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Same tunes but different keys.
Ejections more frequent. Quantity diminishing, but quality kept up.
Port holes barred. Fresh air to be avoided.
Don't want to see Europe. Nothing there to see. Won't pay for this.
A sail passing to starboard! Don't want to see a sail.
A whale spouting near “the banks !” Don't want to see a whale.
Want to go home. Had enough.
Tried to go back alone. Slipped and rolled down stairs. Stopped at bottom. Convenient resting place.
Hauled to room by steward. Called for basin.
More recognitions. Service in saloon. Prayers read for
Smooth sea. Portholes opened. State-room steady and
Brushed teeth and cleaned nails.
Walked the deck like an old salt. Greeted as such by of. ficers. Homesick? How absurd !
Not sea-sick, but sick of the sea.
THE SURGEON'S TALE.-BARRY CORNWALL.
Verdict-" Found Dead." Some years ago, a paragraph appeared in sonic of the daily newspapers, giving an account of an inquest held on the body of a young woman " fonnd dead " in some obscure street or lane in London. The body was discovered, frightfully emaciated, scantily clothed, and in a poor garret which was entirely destitute of every article of furniture, and other comforts, except a few ragged love-letters which she had preserved through every privation. According to the evidence, she had been at one time a person of cousiderable beauty, and had evidently died of hunger.
'Twas on a dark December evening,
Lond the blast and bitter cold;
Deep and black the river rolled;
Not a beggar upon his beat;
Swept through every desert street.
I was struggling in the storm,
Suddenly an ancient form
And with trembling croak, it said-
You will find a woman-dead.
“Never stepped a finer creature,
When she was a simple maid; But she did like many another
Loved it inan, and was betrayed.
Riding, diamonds in her hair;
DJ you hear?) and now-she's there!"
with a quickened pulse I sprung; Fainine, filth, and mean despair
Round about the darkness hung: No kind vision met my glances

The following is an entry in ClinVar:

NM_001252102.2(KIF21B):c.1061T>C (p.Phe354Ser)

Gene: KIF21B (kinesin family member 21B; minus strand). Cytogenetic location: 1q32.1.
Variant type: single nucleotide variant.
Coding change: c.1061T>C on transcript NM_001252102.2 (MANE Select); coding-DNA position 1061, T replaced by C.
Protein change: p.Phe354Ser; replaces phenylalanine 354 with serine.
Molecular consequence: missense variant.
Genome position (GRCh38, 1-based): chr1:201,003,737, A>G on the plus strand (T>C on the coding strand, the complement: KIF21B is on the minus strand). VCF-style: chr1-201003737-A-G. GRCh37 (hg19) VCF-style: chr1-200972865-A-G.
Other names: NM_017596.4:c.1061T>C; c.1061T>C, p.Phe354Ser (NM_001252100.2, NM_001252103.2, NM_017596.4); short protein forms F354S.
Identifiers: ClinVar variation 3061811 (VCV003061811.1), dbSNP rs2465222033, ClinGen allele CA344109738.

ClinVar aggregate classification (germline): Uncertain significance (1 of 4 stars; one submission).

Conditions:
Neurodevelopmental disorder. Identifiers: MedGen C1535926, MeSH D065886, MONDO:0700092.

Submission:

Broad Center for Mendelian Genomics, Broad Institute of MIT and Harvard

Friend or helper of the poor; So the crazy room I entered,
And looked down upon the floor. There, on the rough and naked boards,
A long, gaunt, wasted figure lay,
All its beauty-wrinkled clay.
Clothes nor fuel-food nor bed,
Whereon lay the ghastly head.
"Nothing!”-yet what more could pity
Crave, for one about to die,
(Sweet, though every word a lie!) In the morning of her pleasure,
In the midnight of her pain,
Treasured-ay, and not in vain.
And a date upon a stone
Love's poor outcast sleeps alone. Mourn not; for at length she sleepeth
The soft slumber of the dead, Resting on her loved love-letters
Last fit pillow for her head.
WANTED.-ANSON G. CHESTER.
The world wants men-light-hearted, manly men-
PYRAMIDS NOT ALL EGYPTIAN.-G. O. BARNES.
Mankind are toiling for a deathless name. Various are the schemes devised, and the plans pursued, to gain this one world-sought end-to rear a pyramid that shall not decay, but grow broader and higher with “the roll of ages.” This is the nucleus of the world of thought. At its altar are immolated the smile and tear, the swell of delight and revenging throb, the sweets of duty, and joys of life, and hopes of heaver. No hardships, nor privations, nor sacrifices, but here are freely shrined Eating the bread of sorrow and drinking the tears of inourning, the individual world eagerly pursues the phantom of hope, till death stops the chase and rolls them into the tomb. Dreaming of this, the peasant forgets his grief, and only seeks to become dear in his own circle, though icicles hang from his brow and freeze around his heart.
The student ekes out his life in midnight thought, tumbles into the grave, only craving a wandering sigh when years have rolled away. The conspirator cuts the bands of civil law, touches the spring of revolution, and heaves whole empires into a sea of tears, that his name may eddy away on the raging billows. The warrior builds his pyramid on the bloody battle plain; and where bayonet, and fire, and blood blend their terrors, he deals death with his saber, and flings heart's blood at the sun with his glittering blade. The moral deceiver erects his in a more solemn realm. He blots out the sun of hope, rolls man up in self, and pushes a whole world to the doleful caverns of an eternal night. And what an illustration of this is Mohammed, that form of terror which blazed ath wart the moral heavens, consumed the vital atmasphere, and shrieking with his latest breath, “Oh God! par. don my sins,” plunged into the awful whirlpool of shoreless
How has the bleak, black summit of his pyramid been shattered by the scathing fires of heaven's judgment? To give his name to posterity, Cæsar crossed the Rubicon, ård Rome was free no more. He built a terrible pyramid upon the ruins of the “Eternal City.” But think you its vast height gave him pride, or availed him aught when the cold steer of Brutus' dagger rankled in his heart, and poured his blood on the Senate floor of Rome?
To gain an undying name, Alexander drew the sword of conquest, lit up the land with burning cities, quenched their sighs with tears, extorted the sigh of anguish from millions, and then died, seeking in show himself a god. And Bonaparte too, that lion, swimring in blood, went over Europe tying laurels on his brow with heart-strings, and writing his name with his blood-streaming sword, full on the thrones and foreheads of kings. The powers of his mind, throbbing in inidnight dreams, shook the civilized world; and yet tho